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Paper – Happy Folding

Posted by wonko on May 17, 2014 in blarg

I have long admired Sara Adams at Happy Folding as an inspirational folder and teacher.

Recently, she had a compentition (well, 5 in fact to celebrate 50k subscribers to her video channel), I entered and won – yay!

I recently received, by mail, all the way from Germany, a paper pack with some lovely papers to try

Much energetic folding will result from this gift, including a chance to try elephant hide, washi-deluxe and many more. Thank you Sara, you have made another Happyfolder :P

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Vermillion Oncidium

Posted by wonko on March 10, 2014 in flower

…so a friend was in Osaka Japan, and found some paper, rolled and posted it home to me – one of the sheets was this lovely hot orange flecked with gold leaf.

Orchids sprang to mind, so I cut the sheet (the first cut is the hardest) into 6 graduated squares with nearly no wastage and then folded Lang orchid blooms from them. … continue reading.

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472: Decoration Cube

Posted by wonko on March 9, 2014 in geometry

I came across a bunch of variations to a 12 unit modular cube that variously used a 1×1, 2×1 and 3×1 rectangle. I settled on the square variant (in retrospect I should have used the 2×1 version – half as much paper required, but you live and learn.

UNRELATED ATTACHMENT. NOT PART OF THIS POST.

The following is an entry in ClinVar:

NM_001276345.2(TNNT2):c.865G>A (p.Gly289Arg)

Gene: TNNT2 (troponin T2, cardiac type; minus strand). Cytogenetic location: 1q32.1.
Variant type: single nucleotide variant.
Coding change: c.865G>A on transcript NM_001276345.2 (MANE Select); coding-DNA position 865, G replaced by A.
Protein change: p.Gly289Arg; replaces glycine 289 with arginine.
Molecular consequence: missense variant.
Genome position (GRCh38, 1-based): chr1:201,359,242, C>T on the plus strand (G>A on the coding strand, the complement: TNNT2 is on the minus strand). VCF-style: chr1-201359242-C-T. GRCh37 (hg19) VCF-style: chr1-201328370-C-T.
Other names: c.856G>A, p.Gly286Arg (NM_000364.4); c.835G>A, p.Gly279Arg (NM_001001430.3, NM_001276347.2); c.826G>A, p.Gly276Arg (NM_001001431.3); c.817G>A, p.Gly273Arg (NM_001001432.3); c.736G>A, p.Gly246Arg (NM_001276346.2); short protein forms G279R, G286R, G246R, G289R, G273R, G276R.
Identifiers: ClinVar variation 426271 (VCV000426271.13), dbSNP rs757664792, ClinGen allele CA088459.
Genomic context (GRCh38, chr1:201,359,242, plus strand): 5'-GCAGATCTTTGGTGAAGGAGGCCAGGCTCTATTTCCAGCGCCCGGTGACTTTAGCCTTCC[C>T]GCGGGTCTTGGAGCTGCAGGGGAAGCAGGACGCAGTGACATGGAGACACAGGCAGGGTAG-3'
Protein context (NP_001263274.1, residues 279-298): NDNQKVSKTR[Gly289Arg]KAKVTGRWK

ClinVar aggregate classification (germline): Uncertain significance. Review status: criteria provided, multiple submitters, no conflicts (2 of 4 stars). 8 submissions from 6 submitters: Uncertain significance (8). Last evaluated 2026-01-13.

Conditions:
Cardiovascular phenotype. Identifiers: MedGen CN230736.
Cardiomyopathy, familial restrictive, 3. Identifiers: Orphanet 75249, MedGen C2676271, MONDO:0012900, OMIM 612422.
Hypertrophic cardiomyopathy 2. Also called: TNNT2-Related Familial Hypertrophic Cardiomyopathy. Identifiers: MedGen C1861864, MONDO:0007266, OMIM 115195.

Initially I just was interested in the locking mechanism of a cube, so folded a red one. then I decided to see how a yellow one might intersect, then because I had some purple paper left over from the torus I thought to link the yellow to a purple, and the idea sort of grew from there.

I scoured my dealer’s (Rhonda, the custodian of paper supplies) shelves and ended up finding 11 different colours/tints – I added a “black” origami paper as the 12th colour and, hey presto they formed a ring of particular beauty.

It just sort of happened – I resolved to only fold during breaks at work, in front of kids, and over a period of 2 weeks it grew into a long chain and I was finally ready to join it into a ring.

I want to say this join was an easy, simple thing. I did not find it so – I tried, undid it, tried again, unfolded it (muttering obscenities under my breath). tried again, thought I had it until I realised it was wrong (the pattern should repeat, the join should not be visible – doh! … continue reading.

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A Clump Of Plinths

Posted by wonko on February 26, 2014 in blarg

Walking, as I do, through our Year 10 campus I was struck at how many display cases they have, mostly empty.

I put forward the suggestion that I was happy to fill one with origami and the idea took hold.

The cabinets are big unstructured spaces, I appropriated a clump of plinths to create levels and stages for larger works and then plopped large cool bits of bent paper on them in a sort of fashion.

Stepping back I am struck by a couple of things – (1) how amazing some of the models are (testament to the brilliance of the designers); (2) how much time that tiny collection of models represents (testament to my patience, insanity or both); and (3) I made them.

I hope the kids realize that patience and skill is developmental – passion is an energy that can be harnessed to make great beauty and paper is not “just paper”